Report No SR 97(04)F

Investigation of the relationship between indicator bacteria in mussel flesh and intervalvular fluid and surrounding waters Phase 2

SR 97(04)F

Dec 1997

EXECUTIVE SUMMARY

  1. The EC Directive on the Quality of Waters for Shellfish Growth (79/923/EEC) stipulates a microbiological requirement of 300 faecal coliforms per 100ml of shellfish flesh and intervalvular fluid. After two years of sampling, it emerged, from results collated from all over the UK, that mussels collected from sites remote from any notable sewage input were consistently exceeding this standard. Archives revealed that there was a great dearth of research in this area; therefore it was decided, in 1992, to fund a preliminary investigation (report SR3553) into the relationship between FC levels in mussel FIV and their surrounding waters. It soon became clear that there was no empirical relationship and a further study (report SR[97]03F) revealed a complex relationship leading to the investigation of an alternative indicator bacterium. Faecal streptococci was found to be a promising candidate, and, this study continues the development of FS as an indicator of faecal pollution in mussel FIV.
  2. The objectives of this study, which follows on from report SR(97)03F were, i) to monitor FC and FS levels in mussel FIV during comparative depuration experiments, with varying salinity, ii) to monitor FC and FS levels in mussels which have been relayed from highly polluted waters to non-polluted waters, iii) to monitor FC and FS levels in mussels and their adjacent waters employing local sampling sites and nation-wide sampling sites and iv) to further develop the FS pour plate method for the quantitative analysis of mussel FIV.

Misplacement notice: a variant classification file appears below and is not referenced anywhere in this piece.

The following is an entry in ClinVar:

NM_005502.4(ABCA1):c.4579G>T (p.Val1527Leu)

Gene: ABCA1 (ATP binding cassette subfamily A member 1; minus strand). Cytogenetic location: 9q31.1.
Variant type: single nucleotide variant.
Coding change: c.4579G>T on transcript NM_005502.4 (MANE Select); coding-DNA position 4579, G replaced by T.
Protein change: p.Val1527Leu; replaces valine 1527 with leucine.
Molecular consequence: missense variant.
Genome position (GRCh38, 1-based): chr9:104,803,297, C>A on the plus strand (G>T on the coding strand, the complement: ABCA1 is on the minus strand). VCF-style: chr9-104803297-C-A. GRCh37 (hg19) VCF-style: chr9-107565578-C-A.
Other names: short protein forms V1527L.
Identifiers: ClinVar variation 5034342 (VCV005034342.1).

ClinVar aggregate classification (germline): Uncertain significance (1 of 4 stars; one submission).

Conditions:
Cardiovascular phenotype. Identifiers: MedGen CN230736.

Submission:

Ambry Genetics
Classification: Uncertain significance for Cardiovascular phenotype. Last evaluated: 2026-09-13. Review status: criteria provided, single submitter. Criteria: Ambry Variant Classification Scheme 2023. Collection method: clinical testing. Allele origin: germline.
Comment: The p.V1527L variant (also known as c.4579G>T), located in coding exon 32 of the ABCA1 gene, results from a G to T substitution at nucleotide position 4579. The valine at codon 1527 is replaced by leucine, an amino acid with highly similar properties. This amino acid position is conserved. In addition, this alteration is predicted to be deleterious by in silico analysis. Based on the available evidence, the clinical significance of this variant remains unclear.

3. At the end of each 10 day depuration experiment FIV FS levels were always lower than FIV FC levels. The final FIV FC levels were always >300/100ml; whereas the final FIV FS levels were always < 200/100ml and the majority of results were <100/100ml. This suggests that FIV FS levels are a better indicator of faecal pollution when mussels are growing in relatively unpolluted waters.
  4. When mussels, which were collected from a polluted area, were relayed in an area of virtually no human faecal pollution, FIV FC levels from both the tidal and sub-tidal zones did not achieve the mandatory standard, of 300/100ml, as cited in the EC Directive on the Quality of Waters for Shellfish Growth (79/923 EEC). In contrast the FIV FS levels from the tidal and sub-tidal zones were <100/100ml. This is further evidence that FIV FS levels may be a suitable indicator of faecal pollution when mussels are growing in relatively unpolluted waters.
  5. There appears to be a very strong linear relationship between FIV FS and FS in their adjacent waters, when analysis is carried out within six hours of sampling. The pour plate method displays a higher correlation coefficient than the MPN method; therefore, not only is the pour plate method quicker and cheaper, but, it may also be more reproducible.
  6. There appears to be no relationship between FIV FC and FC in their adjacent waters, when analysis is carried out within six hours of sampling. This confirms the findings in previous studies.
  7. A powerful case is emerging to replace FIV FC levels with FIV FS levels as the major microbiological parameter in EC Directive on the Quality of Waters for Shellfish Growth (79/923/EEC). This case should be further developed in future studies.
  8. As part of the programme to develop the FS mussel / water relationship, mussels were collected from all over the UK, transported overnight to the SEPA West Microbiology Laboratory and analysed approx 24 hours after sampling. It soon became apparent t hat the data from the transported samples did not fit the developed FS mussel / water relationship. Therefore, it is a possibility that FS concentrations in mussels differ significantly 24 hours after compared to 6 hours after sampling . As it is common practice, all over the UK, for procedures relating to mussel sampling and analysis to include up to a 24 hour delay when sampling sites are remote from the laboratory, this phenomenon should be examined in greater detail in the next phase of the study.

KEY WORDS

Mussels, Mytilus edulis, artificial sea water, Faecal coliforms, Faecal streptococci, pour plates, most probable number, salinity, organic nutrients, adjacent waters, depuration.

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